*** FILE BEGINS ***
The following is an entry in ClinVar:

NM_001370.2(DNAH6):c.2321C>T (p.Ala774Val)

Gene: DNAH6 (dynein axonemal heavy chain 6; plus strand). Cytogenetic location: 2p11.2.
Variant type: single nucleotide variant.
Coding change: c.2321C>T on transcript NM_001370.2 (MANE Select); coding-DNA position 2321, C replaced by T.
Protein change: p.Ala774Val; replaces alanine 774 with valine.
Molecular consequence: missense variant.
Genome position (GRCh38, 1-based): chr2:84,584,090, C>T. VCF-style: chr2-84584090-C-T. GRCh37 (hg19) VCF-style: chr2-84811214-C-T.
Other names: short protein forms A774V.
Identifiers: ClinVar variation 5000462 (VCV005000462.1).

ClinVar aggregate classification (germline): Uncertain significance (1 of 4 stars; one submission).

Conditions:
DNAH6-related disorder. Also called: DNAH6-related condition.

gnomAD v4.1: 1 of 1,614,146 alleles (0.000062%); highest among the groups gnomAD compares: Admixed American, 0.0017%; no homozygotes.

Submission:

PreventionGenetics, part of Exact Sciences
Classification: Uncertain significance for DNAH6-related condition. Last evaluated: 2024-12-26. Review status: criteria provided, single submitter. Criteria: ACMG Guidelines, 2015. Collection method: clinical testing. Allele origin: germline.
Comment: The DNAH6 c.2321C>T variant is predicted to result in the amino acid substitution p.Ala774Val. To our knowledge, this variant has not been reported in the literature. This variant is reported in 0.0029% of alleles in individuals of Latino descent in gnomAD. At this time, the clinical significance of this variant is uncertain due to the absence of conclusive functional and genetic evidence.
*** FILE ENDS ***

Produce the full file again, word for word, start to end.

The following is an entry in ClinVar:

NM_001370.2(DNAH6):c.2321C>T (p.Ala774Val)

Gene: DNAH6 (dynein axonemal heavy chain 6; plus strand). Cytogenetic location: 2p11.2.
Variant type: single nucleotide variant.
Coding change: c.2321C>T on transcript NM_001370.2 (MANE Select); coding-DNA position 2321, C replaced by T.
Protein change: p.Ala774Val; replaces alanine 774 with valine.
Molecular consequence: missense variant.
Genome position (GRCh38, 1-based): chr2:84,584,090, C>T. VCF-style: chr2-84584090-C-T. GRCh37 (hg19) VCF-style: chr2-84811214-C-T.
Other names: short protein forms A774V.
Identifiers: ClinVar variation 5000462 (VCV005000462.1).

ClinVar aggregate classification (germline): Uncertain significance (1 of 4 stars; one submission).

Conditions:
DNAH6-related disorder. Also called: DNAH6-related condition.

gnomAD v4.1: 1 of 1,614,146 alleles (0.000062%); highest among the groups gnomAD compares: Admixed American, 0.0017%; no homozygotes.

Submission:

PreventionGenetics, part of Exact Sciences
Classification: Uncertain significance for DNAH6-related condition. Last evaluated: 2024-12-26. Review status: criteria provided, single submitter. Criteria: ACMG Guidelines, 2015. Collection method: clinical testing. Allele origin: germline.
Comment: The DNAH6 c.2321C>T variant is predicted to result in the amino acid substitution p.Ala774Val. To our knowledge, this variant has not been reported in the literature. This variant is reported in 0.0029% of alleles in individuals of Latino descent in gnomAD. At this time, the clinical significance of this variant is uncertain due to the absence of conclusive functional and genetic evidence.